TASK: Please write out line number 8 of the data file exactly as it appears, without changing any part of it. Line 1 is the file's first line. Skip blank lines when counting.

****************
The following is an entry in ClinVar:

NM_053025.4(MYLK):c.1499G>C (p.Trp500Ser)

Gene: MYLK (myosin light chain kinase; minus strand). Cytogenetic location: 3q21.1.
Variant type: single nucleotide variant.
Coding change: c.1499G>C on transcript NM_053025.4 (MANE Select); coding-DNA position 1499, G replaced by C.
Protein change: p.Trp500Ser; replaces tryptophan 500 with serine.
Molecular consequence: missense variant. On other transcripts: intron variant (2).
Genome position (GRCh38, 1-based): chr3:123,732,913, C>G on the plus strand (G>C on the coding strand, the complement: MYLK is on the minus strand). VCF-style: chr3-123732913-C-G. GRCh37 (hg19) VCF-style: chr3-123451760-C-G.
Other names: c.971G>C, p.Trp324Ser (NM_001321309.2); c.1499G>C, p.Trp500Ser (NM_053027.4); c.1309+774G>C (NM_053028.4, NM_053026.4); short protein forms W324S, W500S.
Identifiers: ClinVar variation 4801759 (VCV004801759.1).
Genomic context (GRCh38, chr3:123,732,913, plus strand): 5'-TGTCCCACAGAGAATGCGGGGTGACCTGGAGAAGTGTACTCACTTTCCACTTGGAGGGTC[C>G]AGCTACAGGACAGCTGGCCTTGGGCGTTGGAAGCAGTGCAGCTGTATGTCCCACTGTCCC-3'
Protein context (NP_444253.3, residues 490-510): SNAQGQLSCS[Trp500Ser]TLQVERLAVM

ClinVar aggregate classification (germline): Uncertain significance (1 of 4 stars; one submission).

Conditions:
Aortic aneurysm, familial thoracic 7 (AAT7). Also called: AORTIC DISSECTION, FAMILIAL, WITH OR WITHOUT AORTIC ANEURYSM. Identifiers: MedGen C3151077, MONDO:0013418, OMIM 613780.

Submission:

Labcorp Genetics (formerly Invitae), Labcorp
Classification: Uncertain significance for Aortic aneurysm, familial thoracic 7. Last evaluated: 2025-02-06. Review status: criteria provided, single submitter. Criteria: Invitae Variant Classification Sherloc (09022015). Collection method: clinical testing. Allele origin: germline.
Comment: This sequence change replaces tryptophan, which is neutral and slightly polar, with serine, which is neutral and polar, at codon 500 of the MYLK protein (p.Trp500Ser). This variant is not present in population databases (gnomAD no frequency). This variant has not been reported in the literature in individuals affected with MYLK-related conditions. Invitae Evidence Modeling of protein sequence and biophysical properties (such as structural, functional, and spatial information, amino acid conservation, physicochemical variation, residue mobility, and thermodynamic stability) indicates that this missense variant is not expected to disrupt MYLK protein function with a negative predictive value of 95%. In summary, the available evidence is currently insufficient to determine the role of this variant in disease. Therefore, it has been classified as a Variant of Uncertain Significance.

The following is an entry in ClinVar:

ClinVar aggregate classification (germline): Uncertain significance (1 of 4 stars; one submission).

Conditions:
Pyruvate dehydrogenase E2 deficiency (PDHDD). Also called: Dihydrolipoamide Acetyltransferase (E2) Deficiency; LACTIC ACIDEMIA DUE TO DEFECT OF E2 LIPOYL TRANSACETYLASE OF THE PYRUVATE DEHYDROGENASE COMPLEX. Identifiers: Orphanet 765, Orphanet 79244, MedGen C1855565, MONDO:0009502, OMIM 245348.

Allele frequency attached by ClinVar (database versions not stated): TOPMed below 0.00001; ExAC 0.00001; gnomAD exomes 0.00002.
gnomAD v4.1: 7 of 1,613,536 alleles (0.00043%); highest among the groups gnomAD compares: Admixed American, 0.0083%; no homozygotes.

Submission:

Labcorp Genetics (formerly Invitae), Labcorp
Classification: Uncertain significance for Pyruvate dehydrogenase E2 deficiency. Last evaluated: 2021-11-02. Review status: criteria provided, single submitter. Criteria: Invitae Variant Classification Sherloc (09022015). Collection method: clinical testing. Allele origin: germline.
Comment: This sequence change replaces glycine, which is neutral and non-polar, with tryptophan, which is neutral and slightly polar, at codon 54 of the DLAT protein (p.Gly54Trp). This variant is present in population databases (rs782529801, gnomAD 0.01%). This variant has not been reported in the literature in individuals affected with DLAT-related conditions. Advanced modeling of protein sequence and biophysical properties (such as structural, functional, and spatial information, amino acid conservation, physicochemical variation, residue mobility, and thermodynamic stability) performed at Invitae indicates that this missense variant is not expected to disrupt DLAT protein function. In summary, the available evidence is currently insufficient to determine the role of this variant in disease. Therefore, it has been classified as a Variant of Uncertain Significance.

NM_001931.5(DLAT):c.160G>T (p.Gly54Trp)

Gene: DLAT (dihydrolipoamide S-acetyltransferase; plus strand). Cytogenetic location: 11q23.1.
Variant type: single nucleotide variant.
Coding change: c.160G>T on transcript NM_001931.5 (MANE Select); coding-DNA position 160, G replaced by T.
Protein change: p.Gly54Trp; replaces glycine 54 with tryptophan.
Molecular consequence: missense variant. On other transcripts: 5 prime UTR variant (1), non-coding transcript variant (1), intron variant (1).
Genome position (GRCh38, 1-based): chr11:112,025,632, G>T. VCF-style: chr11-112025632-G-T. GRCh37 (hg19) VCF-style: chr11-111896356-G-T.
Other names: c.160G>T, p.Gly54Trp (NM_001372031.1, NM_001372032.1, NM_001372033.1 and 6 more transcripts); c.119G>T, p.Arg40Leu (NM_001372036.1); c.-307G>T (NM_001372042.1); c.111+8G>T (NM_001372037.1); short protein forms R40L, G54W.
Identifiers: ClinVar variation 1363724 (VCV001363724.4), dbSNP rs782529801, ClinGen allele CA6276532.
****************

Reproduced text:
Genome position (GRCh38, 1-based): chr3:123,732,913, C>G on the plus strand (G>C on the coding strand, the complement: MYLK is on the minus strand). VCF-style: chr3-123732913-C-G. GRCh37 (hg19) VCF-style: chr3-123451760-C-G.